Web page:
to a lot of critters. [boat engine revs,
water splashes] [splashing] There is your Buffalo. [splashing] Shad hole! – JESS: Geez! – DAKUS: Come on Blue! – MATTHEW: We typically find
Blue Sucker in large woody debris, lots of
cobble, and boulders, so it’s generally somewhat
dangerous to be shocking these fish out of when we
are doing these mark recapture studies. But um, for the love
of the fish! [action music] – JESS: Hey, hey, hey, Dakus! – DAKUS: I missed him! [action music] Right there Matt, right there! Agh!! [action music] – JESS: There we go! – MATTHEW: Nicely
done everyone!! [music calms] – DAKUS: Nice! [laughter] Wow, finally! He was in that fast water just
where we expected him to be! It just took us a couple
of passes through there. You just have to
be on your game. That is awesome dude! – MATTHEW: So this is an
adult male Blue Sucker. He’s in great shape,
very healthy looking. He’s about six hundred and
ninety six millimeters, which is twenty seven
and a half inches. So this is a PIT tag, a passive
integrated transponder. It allows us to uniquely
identify individual Blue Suckers. We’ll PIT tag it, right here
just under the dorsal fin. We take the scales and the
scales we use to age the fish. Put them in a certain class! So we know how many fish were
spawned in a certain season. Oh, it’s so exciting to catch a
Blue Sucker, we put four hours of work into catching a single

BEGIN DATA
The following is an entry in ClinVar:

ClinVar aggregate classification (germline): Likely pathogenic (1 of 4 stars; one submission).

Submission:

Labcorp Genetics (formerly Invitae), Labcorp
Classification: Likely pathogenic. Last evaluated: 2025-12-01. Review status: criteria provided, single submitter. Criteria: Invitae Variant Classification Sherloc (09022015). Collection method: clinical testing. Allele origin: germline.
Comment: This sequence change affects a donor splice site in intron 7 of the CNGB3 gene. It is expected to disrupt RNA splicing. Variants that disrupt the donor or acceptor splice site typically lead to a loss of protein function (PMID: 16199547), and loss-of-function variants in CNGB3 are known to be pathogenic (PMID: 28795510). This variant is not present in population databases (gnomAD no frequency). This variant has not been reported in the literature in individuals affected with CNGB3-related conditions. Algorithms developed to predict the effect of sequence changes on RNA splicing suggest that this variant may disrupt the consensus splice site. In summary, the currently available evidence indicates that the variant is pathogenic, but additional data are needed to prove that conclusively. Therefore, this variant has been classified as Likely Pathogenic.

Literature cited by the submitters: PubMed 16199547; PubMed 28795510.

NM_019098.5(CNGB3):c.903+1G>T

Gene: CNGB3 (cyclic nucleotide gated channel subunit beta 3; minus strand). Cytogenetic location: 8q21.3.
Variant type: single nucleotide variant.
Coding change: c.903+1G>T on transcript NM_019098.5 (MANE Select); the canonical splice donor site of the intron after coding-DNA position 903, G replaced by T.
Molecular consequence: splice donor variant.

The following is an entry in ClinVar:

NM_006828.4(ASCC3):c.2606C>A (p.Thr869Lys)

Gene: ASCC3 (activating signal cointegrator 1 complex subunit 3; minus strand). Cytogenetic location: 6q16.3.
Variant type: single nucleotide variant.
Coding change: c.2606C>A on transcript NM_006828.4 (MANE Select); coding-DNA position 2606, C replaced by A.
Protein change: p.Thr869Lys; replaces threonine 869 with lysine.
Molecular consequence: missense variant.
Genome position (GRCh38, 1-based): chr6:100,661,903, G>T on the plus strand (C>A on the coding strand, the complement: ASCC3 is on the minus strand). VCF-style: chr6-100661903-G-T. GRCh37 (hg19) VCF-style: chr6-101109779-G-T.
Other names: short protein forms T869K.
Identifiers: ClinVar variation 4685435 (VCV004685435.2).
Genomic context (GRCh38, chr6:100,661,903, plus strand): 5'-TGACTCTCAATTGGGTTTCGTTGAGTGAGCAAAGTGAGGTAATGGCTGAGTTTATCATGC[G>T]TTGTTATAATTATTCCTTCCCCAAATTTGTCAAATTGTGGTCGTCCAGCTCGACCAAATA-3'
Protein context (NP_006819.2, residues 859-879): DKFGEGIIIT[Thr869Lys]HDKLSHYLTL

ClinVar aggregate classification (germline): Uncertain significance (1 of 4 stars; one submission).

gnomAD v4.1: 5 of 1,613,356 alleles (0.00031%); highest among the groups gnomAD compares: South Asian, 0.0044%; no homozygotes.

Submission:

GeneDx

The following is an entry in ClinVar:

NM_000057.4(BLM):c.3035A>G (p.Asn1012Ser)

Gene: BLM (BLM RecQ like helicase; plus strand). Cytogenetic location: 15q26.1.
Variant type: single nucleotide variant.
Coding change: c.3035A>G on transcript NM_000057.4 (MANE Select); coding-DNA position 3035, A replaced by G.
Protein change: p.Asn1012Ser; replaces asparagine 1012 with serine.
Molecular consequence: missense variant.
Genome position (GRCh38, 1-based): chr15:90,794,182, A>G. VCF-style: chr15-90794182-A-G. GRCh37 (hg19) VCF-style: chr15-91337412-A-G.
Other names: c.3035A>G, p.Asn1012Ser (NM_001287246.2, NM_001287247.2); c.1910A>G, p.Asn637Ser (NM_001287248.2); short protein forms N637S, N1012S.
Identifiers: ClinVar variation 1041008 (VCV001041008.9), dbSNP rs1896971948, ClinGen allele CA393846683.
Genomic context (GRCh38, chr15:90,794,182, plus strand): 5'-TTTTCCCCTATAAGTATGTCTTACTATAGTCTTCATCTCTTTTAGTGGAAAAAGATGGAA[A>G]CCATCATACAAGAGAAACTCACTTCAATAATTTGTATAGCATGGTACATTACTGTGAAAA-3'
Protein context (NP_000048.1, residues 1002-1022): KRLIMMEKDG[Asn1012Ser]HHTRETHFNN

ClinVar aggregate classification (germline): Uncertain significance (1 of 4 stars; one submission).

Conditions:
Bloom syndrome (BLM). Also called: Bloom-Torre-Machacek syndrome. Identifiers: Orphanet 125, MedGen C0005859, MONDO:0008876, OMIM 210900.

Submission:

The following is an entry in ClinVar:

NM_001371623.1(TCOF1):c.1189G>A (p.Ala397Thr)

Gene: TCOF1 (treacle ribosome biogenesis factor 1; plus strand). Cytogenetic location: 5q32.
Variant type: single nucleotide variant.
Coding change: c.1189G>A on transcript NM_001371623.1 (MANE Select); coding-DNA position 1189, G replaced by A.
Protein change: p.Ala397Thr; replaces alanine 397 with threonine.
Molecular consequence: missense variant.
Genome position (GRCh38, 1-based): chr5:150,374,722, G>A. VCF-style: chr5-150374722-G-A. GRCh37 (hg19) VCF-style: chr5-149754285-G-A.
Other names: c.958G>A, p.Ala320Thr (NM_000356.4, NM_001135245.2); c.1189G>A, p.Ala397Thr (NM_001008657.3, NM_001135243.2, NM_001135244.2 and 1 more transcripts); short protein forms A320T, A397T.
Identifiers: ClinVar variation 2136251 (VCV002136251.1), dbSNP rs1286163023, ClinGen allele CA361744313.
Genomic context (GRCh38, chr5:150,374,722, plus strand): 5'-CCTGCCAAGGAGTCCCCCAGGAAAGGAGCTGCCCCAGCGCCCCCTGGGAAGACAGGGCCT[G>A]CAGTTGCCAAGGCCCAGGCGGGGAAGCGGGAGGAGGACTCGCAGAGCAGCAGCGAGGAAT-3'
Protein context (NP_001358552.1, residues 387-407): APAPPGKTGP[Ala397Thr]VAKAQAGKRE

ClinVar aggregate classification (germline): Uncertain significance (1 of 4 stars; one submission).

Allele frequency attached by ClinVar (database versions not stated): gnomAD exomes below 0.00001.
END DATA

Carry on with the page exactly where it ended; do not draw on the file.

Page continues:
Blue Sucker, so fantastic! Now we are going to release him. [splashing] [calm music] – NARRATOR: Using an antenna and
a receiver, these two are out again, with radio telemetry
they monitor some of the 170 Blue Suckers
that are now tagged. – JESS: One hundred and
fourteen at sixty two. – MATTHEW: There he is! The telemetry work that we do,
we are able to tell where that fish at that particular moment,
and we can use that data in conjunction with flow data. To determine when Blue Sucker
are most likely to move, and this gives us a better idea
of what Blue Sucker prefer. – NARRATOR: This study and the
scientific data will hopefully help ensure that the Colorado’s
natural flow continues. – DAKUS: So what we are really
hoping for out of this study is to develop the science
for the Blue Sucker, so we as resource managers can
better inform some of the water policy decisions, and
the management of our Highland Lakes there
above Austin. And how we can manage the river
and the lakes as one system. – NARRATOR: As for Matthew,
he’s not going to stop the science anytime soon! – Too often I think that
natural resources and ecosystems as a whole
kind of get overlooked. And what we need to do to gain
that seat at the table to help influence those people actually
making the policy, we need science, we have
to have the data. – DAKUS: Let’s get us a
Blue Sucker out of here! – MATTHEW: So that’s why I do
this every day! [dramatic music] – NARRATOR: This project was
funded in part by a grant from the Sport Fish
Restoration Program.

2 thoughts on “Blue Sucker Fish Research

  1. Do you all happen to gently let the fish swim back on its own when releasing them (i.e. gently lowering them into the water)?

  2. fish can live a long time and they form hierarchies and tribes too and defend and patrol territories that are supportive habitats they are not just dumb creatures driven solely by instincts, they have parenting skills too.